Hephaestus hot like Greek fire
The troupe's latest production, "Hephaestus: A Greek Mythology Circus Tale," certainly succeeds in breaking free of the Ringling Bros. mold with elegant and awe-inspiring athletic feats.
The concept of "theater without a net" is exemplified in this story of the lesser-known Greek god Hephaestus (played by director and theater founder Tony Hernandez), who is born a cripple and thus hurled off Mount Olympus by his mother, Hera. After plummeting for a full day, he lands in the ocean where he is adopted by a bevy of sea nymphs who nurse him back to health. Possessing extraordinary metalworking abilities, Hephaestus crafts beautiful jewelry for the sea nymphs, becoming known as god of the forge.
Directors Hernandez and Heidi Stillman unite an elite cast of veteran circus performers to bring the story to life, including three members of the much-lauded Wallenda family. Members of the ensemble have also performed with Ringling Bros., Cirque du Soleil and Chicago's Blue Man Group.
With such an incredibly talented cast, it's no wonder this production is nothing short of phenomenal. Told through the eyes of a nine-year-old narrator, the tale is illustrated with various circus-esque apparatus, such as hula-hoops, high wire and trapeze.
The production is set to a backdrop of pulsating rhythms on large kettle drums much like those popularized by Blue Man Group. A haunting violin melody also persists throughout the action, adding to the overall drama and beauty.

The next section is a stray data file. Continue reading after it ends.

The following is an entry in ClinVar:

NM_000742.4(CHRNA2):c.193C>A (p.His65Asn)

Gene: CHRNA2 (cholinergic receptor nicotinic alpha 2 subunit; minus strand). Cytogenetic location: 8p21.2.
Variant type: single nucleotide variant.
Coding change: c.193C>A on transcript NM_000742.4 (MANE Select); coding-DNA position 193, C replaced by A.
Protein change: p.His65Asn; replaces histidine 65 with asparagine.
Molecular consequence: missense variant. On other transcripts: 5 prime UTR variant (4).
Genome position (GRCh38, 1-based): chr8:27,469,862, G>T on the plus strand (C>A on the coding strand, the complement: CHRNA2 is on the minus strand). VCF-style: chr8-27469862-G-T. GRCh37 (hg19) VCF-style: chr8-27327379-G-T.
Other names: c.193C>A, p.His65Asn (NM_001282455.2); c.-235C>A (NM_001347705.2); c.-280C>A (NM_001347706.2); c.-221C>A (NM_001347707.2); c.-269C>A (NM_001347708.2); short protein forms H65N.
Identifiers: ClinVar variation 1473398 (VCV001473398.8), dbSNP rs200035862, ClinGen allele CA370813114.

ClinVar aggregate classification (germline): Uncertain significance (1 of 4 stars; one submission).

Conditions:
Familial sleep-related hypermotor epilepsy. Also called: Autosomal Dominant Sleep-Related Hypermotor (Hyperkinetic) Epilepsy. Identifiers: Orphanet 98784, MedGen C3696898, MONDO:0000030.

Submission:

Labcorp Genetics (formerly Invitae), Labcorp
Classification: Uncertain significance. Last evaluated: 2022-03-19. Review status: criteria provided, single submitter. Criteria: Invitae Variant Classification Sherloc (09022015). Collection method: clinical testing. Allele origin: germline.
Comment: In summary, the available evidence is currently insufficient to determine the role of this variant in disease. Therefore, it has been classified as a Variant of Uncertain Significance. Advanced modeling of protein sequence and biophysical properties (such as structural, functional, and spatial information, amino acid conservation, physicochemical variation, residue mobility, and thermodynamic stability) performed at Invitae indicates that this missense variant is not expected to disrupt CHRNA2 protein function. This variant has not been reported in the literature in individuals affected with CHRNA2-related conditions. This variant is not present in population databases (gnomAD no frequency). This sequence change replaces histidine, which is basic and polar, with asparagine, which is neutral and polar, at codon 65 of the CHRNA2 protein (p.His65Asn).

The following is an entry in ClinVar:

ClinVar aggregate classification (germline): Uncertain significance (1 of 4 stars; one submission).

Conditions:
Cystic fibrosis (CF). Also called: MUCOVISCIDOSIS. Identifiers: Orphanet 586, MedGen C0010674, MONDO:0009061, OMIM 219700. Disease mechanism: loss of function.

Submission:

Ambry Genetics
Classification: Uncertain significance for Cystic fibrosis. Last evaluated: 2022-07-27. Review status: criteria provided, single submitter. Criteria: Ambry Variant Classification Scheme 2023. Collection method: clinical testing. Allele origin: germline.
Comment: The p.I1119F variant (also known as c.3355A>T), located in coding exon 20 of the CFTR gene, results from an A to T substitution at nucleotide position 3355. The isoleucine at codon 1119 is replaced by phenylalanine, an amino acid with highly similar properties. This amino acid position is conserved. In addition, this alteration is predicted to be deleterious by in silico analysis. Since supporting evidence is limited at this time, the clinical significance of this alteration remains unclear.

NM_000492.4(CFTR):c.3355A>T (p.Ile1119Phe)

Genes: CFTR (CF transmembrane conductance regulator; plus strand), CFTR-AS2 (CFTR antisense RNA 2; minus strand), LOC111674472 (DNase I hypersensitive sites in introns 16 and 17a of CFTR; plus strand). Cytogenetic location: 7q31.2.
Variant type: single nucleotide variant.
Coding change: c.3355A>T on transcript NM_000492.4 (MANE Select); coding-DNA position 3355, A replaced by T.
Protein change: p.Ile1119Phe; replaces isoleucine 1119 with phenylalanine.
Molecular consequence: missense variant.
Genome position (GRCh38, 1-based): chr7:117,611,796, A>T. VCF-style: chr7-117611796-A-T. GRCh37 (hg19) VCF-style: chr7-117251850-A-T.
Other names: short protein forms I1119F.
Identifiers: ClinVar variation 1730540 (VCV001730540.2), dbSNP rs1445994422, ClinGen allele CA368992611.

Especially impressive are the four sea nymphs, who are suspended from the ceiling using long pieces of dyed nylon fabric known as the silks, which allow them to gracefully twist and flip as they descend upon the feeble Hephaestus.
Another standout performer is the Russian contortionist Olga Pikhienko, who quite literally throws herself into the role of sensual Aphrodite, goddess of love. Performing a technique called hand-balancing, Pikhienko demonstrates unbelievable strength, agility and flexibility in her dance of seduction, which may leave audience members with pounding hearts and sweaty palms.
This is not the only time audience members may have difficulty catching their breath. The mythic tale culminates in a spine-tingling four-person high wire act, a signature of the Wallenda family.
Hernandez could have completely foregone a plot and still provided many high-flying thrills for the audience. Instead, he opted to take a more cerebral approach, thereby distinguishing his creation from Cirque du Soleil, which incorporates like elements but is not nearly as plot-driven. This use of narrative greatly enhances the production, forcing the audience to become more invested in the fates of the characters as they perform acrobatic feats.
Lookingglass Theatre\'s narrative approach also caters to adults who would classify all things relating to the circus as strictly for children. While the plot functions to draw in a more mature audience, the impressive acrobatics are what keep the audience intrigued. This is perhaps what Hernandez had in mind when he stated his desire to "create a circus with artists who I think are the world's greatest, [but also to] sprinkle some Lookinglass on it."